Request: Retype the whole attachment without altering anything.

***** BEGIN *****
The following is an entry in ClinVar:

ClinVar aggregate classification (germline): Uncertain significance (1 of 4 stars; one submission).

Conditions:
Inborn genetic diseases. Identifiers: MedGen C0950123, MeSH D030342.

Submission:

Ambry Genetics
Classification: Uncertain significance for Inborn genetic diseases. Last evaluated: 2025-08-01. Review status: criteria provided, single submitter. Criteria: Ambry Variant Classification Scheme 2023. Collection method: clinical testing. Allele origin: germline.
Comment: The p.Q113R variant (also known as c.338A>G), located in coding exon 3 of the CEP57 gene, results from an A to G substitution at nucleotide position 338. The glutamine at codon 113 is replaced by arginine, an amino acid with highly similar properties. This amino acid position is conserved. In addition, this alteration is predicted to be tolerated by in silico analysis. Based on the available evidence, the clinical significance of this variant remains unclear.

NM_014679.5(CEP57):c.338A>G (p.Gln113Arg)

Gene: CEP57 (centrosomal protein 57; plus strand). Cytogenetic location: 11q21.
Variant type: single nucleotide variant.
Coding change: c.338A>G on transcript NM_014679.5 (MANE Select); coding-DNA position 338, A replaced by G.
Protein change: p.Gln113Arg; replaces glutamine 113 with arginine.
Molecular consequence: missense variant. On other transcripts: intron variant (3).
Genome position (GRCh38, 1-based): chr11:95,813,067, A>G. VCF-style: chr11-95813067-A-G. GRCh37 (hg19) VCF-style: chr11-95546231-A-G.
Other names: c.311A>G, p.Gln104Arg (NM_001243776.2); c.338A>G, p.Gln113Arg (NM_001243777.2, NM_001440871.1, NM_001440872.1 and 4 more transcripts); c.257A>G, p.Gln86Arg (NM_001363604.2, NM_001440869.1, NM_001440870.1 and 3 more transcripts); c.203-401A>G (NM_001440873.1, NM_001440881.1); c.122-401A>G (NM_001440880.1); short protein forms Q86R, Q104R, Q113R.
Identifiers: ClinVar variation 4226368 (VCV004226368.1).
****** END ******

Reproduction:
The following is an entry in ClinVar:

ClinVar aggregate classification (germline): Uncertain significance (1 of 4 stars; one submission).

Conditions:
Inborn genetic diseases. Identifiers: MedGen C0950123, MeSH D030342.

Submission:

Ambry Genetics
Classification: Uncertain significance for Inborn genetic diseases. Last evaluated: 2025-08-01. Review status: criteria provided, single submitter. Criteria: Ambry Variant Classification Scheme 2023. Collection method: clinical testing. Allele origin: germline.
Comment: The p.Q113R variant (also known as c.338A>G), located in coding exon 3 of the CEP57 gene, results from an A to G substitution at nucleotide position 338. The glutamine at codon 113 is replaced by arginine, an amino acid with highly similar properties. This amino acid position is conserved. In addition, this alteration is predicted to be tolerated by in silico analysis. Based on the available evidence, the clinical significance of this variant remains unclear.

NM_014679.5(CEP57):c.338A>G (p.Gln113Arg)

Gene: CEP57 (centrosomal protein 57; plus strand). Cytogenetic location: 11q21.
Variant type: single nucleotide variant.
Coding change: c.338A>G on transcript NM_014679.5 (MANE Select); coding-DNA position 338, A replaced by G.
Protein change: p.Gln113Arg; replaces glutamine 113 with arginine.
Molecular consequence: missense variant. On other transcripts: intron variant (3).
Genome position (GRCh38, 1-based): chr11:95,813,067, A>G. VCF-style: chr11-95813067-A-G. GRCh37 (hg19) VCF-style: chr11-95546231-A-G.
Other names: c.311A>G, p.Gln104Arg (NM_001243776.2); c.338A>G, p.Gln113Arg (NM_001243777.2, NM_001440871.1, NM_001440872.1 and 4 more transcripts); c.257A>G, p.Gln86Arg (NM_001363604.2, NM_001440869.1, NM_001440870.1 and 3 more transcripts); c.203-401A>G (NM_001440873.1, NM_001440881.1); c.122-401A>G (NM_001440880.1); short protein forms Q86R, Q104R, Q113R.
Identifiers: ClinVar variation 4226368 (VCV004226368.1).